I scouted Russell Wilson before I included him in my “Quarterbacks of interest” series in late 2011. Typically when I scout a player I cover the basics (arm strength, mobility, style of offense, intangibles, etc) without delving ultra deep. I came away from my initial scouting experience of Wilson with a remarkably positive impression. I thought Wilson had the best tape of any quarterback in this draft. That said- if the players with the best tape always made for the best professional athletes, then teams would never draft busts nor spend millions on their scouting departments. That’s why it’s critical to determine whether a player’s skills will project to the next level or not. After breaking down Wilson twice, I am completely convinced that height will not effect him almost at all in the NFL.
However, there have been a handful of other concerns for Wilson, which I think are fair game. Today, I’m going to break down the common assertion that Wilson’s accuracy “dips” when taking throws in the pocket. For this exercise, I used the three compilations available on Youtube: Ohio State, Michigan State, and Michigan State again in the Big 10 championship game.
@ Michigan State
One of the things that jumped out at me while charting all three of these games was how many of Wilson’s passes were attempted from the pocket. Granted, the definition is a bit nebulous as Wilson moves around so much. I generally considered the play to be a pocket pass if it was designed as such and thrown in an area that was intentional grounding eligible. I excluded bootlegs or scrambles that took Wilson clearly outside the tackles. For a guy that is so athletic and so short, I was surprised to see that Wisconsin didn’t move him outside the pocket more often.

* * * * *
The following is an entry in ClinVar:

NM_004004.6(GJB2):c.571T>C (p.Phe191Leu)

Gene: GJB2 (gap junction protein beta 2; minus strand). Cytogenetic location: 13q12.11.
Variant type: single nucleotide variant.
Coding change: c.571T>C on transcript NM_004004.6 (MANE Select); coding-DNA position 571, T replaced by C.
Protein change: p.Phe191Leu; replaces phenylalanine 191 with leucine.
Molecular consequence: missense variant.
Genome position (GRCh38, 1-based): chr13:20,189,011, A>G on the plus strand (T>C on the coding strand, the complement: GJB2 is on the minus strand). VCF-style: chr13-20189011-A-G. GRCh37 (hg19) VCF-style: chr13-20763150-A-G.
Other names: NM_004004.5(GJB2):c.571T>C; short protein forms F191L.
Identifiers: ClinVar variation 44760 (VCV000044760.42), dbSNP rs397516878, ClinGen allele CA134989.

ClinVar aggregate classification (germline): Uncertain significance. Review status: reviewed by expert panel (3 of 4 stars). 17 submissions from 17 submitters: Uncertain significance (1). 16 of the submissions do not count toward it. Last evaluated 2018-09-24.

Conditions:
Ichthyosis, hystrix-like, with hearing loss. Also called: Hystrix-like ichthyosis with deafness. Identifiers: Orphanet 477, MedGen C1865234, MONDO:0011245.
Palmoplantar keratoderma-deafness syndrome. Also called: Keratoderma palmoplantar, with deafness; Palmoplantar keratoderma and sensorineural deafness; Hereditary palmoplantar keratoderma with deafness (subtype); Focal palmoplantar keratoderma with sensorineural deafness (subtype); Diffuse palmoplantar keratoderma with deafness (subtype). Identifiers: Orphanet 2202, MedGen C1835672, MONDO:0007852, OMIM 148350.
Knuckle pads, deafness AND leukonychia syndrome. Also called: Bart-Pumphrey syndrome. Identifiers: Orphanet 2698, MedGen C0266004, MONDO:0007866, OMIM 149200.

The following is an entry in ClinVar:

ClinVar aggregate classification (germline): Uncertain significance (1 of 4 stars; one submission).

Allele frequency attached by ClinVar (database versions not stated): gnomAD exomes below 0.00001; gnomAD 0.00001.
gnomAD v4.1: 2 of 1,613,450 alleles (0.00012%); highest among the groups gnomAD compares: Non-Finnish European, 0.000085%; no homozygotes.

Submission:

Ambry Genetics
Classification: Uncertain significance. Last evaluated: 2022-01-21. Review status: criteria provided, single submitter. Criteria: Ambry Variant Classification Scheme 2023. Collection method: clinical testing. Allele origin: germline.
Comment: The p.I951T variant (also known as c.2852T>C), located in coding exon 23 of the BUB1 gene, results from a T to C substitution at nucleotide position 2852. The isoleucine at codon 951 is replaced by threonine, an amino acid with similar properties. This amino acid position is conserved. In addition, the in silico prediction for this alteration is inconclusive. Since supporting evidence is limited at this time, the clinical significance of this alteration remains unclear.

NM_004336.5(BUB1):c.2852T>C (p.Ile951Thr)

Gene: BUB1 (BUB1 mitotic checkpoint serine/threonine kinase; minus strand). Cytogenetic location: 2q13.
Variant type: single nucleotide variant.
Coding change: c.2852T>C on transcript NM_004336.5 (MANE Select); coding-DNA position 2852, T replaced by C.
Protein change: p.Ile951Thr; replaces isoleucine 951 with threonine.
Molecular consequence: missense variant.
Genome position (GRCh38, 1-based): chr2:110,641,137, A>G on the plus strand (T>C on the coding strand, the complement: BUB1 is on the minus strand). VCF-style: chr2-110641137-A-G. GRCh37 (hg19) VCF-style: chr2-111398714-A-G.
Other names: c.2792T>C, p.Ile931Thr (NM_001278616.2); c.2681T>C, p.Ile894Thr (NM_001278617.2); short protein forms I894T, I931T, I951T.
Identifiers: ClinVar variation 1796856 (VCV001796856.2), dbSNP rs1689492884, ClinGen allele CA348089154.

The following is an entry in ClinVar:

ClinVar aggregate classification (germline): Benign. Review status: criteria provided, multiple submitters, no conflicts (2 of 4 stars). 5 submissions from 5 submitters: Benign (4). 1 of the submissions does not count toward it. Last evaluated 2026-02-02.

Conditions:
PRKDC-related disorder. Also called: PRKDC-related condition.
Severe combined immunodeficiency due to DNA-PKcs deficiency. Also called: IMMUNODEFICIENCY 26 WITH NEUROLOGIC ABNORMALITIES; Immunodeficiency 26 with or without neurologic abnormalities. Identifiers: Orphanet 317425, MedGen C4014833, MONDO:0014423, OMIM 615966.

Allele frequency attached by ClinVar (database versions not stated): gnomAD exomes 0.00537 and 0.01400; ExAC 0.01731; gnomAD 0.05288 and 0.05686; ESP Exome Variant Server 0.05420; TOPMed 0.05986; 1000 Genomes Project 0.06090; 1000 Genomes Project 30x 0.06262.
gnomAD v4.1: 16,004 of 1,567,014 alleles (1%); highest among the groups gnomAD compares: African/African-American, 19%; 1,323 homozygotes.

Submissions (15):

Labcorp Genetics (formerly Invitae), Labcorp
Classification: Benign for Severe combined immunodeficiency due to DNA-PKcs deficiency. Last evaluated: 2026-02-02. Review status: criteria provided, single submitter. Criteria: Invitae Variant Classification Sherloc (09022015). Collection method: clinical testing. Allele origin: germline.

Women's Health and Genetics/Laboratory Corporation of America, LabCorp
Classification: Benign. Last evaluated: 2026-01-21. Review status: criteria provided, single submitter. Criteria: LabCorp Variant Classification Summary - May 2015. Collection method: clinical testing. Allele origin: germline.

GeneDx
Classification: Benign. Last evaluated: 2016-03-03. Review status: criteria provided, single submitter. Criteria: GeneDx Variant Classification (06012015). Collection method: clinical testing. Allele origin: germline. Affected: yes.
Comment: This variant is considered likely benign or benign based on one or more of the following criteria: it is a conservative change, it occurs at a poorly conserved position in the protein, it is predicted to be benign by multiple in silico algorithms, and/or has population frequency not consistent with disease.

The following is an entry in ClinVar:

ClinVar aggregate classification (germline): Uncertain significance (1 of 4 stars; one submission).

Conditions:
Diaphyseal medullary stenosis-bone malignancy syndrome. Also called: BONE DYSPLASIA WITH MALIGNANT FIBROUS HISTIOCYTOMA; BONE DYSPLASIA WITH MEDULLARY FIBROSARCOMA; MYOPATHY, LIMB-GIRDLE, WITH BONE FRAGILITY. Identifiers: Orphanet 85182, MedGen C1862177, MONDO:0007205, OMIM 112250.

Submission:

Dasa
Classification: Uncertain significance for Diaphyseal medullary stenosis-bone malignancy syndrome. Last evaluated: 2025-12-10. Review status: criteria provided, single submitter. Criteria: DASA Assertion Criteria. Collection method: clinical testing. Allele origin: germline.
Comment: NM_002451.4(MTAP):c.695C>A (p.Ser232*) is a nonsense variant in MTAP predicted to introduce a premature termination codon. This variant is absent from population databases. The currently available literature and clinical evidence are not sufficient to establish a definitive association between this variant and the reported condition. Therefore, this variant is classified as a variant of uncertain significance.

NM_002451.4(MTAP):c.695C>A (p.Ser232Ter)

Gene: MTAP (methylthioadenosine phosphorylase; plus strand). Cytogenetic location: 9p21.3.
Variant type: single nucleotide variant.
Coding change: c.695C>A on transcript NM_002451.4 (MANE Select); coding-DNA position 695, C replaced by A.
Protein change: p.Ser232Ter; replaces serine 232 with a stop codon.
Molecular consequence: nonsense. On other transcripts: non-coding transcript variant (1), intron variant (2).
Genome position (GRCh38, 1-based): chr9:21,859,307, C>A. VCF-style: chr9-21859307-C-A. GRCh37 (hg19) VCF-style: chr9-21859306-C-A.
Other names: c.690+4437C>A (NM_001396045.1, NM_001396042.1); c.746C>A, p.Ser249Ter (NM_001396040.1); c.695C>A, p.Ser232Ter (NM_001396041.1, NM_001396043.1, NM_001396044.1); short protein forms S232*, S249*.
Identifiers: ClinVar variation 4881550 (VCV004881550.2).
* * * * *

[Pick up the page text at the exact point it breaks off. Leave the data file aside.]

Wilson threw 21 passes in this game. 16 of them were thrown from the pocket. Wilson went 10/16 in the pocket and 4/5 outside the pocket.
Of those six pocket incompletions, two were intercepted. The first interception was actually receiver Nick Toon’s fault for failing to look for the ball and adjust his route accordingly. The second interception was a desperation deep throw across Wilson’s body that was slightly overthrown. Had he been throwing to Sidney Rice, it probably would have been caught for a huge gain, but unfortunately for Wilson, his target didn’t quite have enough juice in the tank to reach it, and a converging defensive back swooped in for a sideline pick. This was still arguably a poor decision for Wilson, and it was also an over-thrown ball. Had it been throw a tiny bit less, he would have had a huge completion instead of a pick. These would be the only two interceptions Wilson would throw in any of the three games.
Of the four remaining incompletions, one was a perfect deep ball that his receiver dropped. Another was a hot read that led his target too much. It wasn’t a great pass, but it’s the kind that should have been caught just the same. Wilson’s two remaining incompletions were over-throws, including one that blew a sure touchdown.
Wilson also had an incompletion that didn’t count because it was ruled intentional grounding for a safety.
Wilson finished 10/16 in the pocket, good for a 62.5% completion rate. He was 4/5 outside the pocket, good for 80%. If you give Wilson credit for the two balls his receivers dropped, his pocket number increases to 75%.
Wilson did not have a single throwaway in this game. He hates to give up on plays and will almost always make something happen.
Wilson’s high completion numbers are even more impressive when you consider that he throws deep very often. Wilson made plenty of mistakes in this game, and faced a very tough defense that barely gave him time to throw, and yet he still finished with over 10 yards per attempt.